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When your best friend can’t come home

In everything we do, HRA treats every animal in our care as an individual. Our staff conducts evaluations to determine what type of home and lifestyle each animal will thrive in, and we work to place animals with the most compatible families. Unfortunately, sometimes the most beautiful family and pet match will never be realized, because while everyone deserves the opportunity to experience the love and companionship of the pet of their choice, not everyone has the same access to that experience.

From housing restrictions to the archaic prohibition on owning pit bull type dogs in Prince George’s County, in the DC region, ineffective restrictions that limit families from having the dog of their choice are rampant. The large dogs in care at our DC shelter often face an uphill battle to find a home of their own as many of our adopters and fosters live in housing that limits their ability to bring certain dogs into their home. Approximately 72 percent of renters have pets. Yet, “pet-friendly” rental housing often includes weight limits (e.g. no dogs over 25 lbs.) and breed restrictions; thus excluding many of the dogs available for adoption at HRA.

adoptable dog

These policies set up arbitrary barriers that unfairly punish responsible dog owners and force many who already have these dogs to make the gut-wrenching decision to either give up a beloved family member and best friend who provides much needed love and emotional support or give up the health and security of a stable living situation.

One of the ways the Humane Rescue Alliance is working to support every family’s right to have the dog of their choice is through our role on the Insurance Consumer Coalition for Pet Owners (ICCPO). Insurance companies are one of the leading contributors to the proliferation of restrictive breed polices, as apartment buildings and other housing providers make restrictions for their residents based on their perceived liability and perspective homeowners may find it impossible to find insurance coverage that includes their dog. When insurance companies use dog breed lists to restrict and deny coverage for policyholders, consumers in all forms of housing are impacted.

The ICCPO developed a white paper illustrating the inequity inherent with the use of insurance dog breed lists that we are using to advocate to the National Association of Insurance Commissioners (NAIC) and industry leaders in the hopes of creating change in the industry around breed restrictive policies that have no basis in science. In April, the coalition presented the findings of this white paper to the NAIC and called on the organization to investigate the use of breed discrimination lists among insurance providers.

Insurance carriers that use breed lists base their usage on the assumption that these breeds create a greater risk of liability. However, the white paper shows that insurance companies create these lists without any reliable statistical data showing a difference in risk among breeds, nor any evidence that insurance claims for these breeds are financially significant for insurance carriers relative to other paid losses. If listed breeds have no greater risk and do not actually increase claims higher than those for unlisted breeds, than the breed lists have no rational basis and should be eliminated.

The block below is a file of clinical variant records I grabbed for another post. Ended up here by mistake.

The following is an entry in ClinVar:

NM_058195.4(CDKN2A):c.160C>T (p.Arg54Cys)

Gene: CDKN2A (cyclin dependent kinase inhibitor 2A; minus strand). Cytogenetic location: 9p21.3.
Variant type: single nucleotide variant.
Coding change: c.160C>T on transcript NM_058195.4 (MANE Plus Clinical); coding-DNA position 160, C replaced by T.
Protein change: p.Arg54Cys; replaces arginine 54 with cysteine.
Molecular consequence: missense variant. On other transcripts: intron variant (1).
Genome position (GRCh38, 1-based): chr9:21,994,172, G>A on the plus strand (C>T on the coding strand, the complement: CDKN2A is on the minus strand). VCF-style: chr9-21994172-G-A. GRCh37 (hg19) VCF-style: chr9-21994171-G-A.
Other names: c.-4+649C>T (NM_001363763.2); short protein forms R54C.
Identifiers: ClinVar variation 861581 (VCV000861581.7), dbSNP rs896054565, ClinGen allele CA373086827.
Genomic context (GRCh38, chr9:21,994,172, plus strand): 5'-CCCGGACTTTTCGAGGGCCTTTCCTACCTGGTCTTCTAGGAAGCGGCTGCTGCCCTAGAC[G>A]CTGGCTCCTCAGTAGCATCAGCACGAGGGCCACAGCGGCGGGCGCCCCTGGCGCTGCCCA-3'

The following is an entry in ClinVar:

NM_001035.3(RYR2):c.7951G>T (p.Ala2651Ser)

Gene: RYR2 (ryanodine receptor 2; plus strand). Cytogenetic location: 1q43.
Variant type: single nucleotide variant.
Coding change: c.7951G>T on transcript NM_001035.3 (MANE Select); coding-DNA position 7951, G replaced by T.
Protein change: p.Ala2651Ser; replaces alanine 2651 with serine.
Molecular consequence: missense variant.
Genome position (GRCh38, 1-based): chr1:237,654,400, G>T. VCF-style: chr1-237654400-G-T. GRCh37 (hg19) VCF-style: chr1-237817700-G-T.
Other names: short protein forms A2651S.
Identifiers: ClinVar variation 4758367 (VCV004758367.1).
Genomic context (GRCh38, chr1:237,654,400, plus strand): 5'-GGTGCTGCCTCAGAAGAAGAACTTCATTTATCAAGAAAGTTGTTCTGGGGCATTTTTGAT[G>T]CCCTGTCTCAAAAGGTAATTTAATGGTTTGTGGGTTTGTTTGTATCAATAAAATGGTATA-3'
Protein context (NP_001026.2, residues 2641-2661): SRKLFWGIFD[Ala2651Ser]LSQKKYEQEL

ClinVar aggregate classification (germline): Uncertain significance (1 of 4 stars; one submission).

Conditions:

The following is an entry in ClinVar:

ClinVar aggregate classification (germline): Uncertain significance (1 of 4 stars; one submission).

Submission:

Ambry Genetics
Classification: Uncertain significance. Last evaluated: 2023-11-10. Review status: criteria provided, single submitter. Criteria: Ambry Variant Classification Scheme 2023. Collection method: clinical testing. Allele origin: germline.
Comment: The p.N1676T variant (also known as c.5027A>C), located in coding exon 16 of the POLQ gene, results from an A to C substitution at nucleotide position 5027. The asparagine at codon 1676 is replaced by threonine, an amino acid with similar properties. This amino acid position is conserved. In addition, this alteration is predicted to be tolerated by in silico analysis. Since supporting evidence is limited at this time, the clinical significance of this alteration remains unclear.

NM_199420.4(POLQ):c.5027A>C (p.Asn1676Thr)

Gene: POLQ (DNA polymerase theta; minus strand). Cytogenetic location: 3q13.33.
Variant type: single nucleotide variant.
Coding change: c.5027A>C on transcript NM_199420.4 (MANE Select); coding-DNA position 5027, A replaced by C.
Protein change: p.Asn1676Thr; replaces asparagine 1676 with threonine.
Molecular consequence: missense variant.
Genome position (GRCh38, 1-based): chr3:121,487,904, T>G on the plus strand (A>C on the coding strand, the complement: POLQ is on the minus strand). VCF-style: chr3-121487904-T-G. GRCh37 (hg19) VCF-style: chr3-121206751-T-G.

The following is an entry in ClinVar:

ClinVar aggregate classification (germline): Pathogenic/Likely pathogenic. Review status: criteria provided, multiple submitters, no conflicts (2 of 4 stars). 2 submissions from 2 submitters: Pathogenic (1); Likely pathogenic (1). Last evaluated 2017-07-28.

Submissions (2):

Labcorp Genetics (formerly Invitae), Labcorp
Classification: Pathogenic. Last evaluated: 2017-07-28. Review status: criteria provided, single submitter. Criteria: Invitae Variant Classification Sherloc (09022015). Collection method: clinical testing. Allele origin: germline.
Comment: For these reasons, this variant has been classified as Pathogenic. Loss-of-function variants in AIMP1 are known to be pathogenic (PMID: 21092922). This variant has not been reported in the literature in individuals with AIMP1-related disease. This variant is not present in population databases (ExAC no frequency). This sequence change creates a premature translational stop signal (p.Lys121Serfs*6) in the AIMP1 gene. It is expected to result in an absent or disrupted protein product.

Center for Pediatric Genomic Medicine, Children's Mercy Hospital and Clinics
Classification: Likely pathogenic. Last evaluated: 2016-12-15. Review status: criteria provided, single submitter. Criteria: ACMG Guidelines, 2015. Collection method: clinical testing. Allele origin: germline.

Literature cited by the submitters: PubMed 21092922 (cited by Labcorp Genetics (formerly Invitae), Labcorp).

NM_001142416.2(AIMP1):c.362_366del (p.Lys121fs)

The white paper also cites research indicating that the use of breed lists has a detrimental impact on uninformed consumers, people of color, and consumers of low or moderate means. Because of the implications that a breed list presents to certain groups of people, the ICCPO is advocating that the NAIC should consider breed lists to be presumptively unfair and discriminatory until proven otherwise.

Because breed exclusions in insurance may result in a discriminatory impact on certain groups, and there is no scientific justification for continuing these exclusions, the risk of a dog incident under an insurance policy should be based on a fact-based analysis of an individual dog’s true risk. Following this type of standard will avoid even the perception of an unfair bias, because the focus is based on the actual behavior of a specific dog rather than its breed.

dogs people and housing insurance

Here’s where the public can help. Every state and US territory has a dedicated commissioner who wants to know about your experience with housing insurance discrimination. The Dogs, People, and Housing Insurance Project has created an easy way to contact local insurance commissioners to report the harms of exclusionary insurance practices. The website offers contact information and links to complaint forms that you can use to share instances of being forced to give up your family pet or other negative impacts caused by these exclusionary and discriminatory policies. If you or someone you know have had an experience with exclusionary insurance breed lists, please file a complaint with your local insurance commissioner and spread the word to friends and family.

There is much more work to do to remove unfair barriers for families and their animal companions inherent in restrictive housing policies and laws, but with pressure on the insurance industry to evaluate the use of these unjustified breed lists, we hope to create industry-wide change that will make a lasting difference for families and their beloved dogs in the DC region and around the country.


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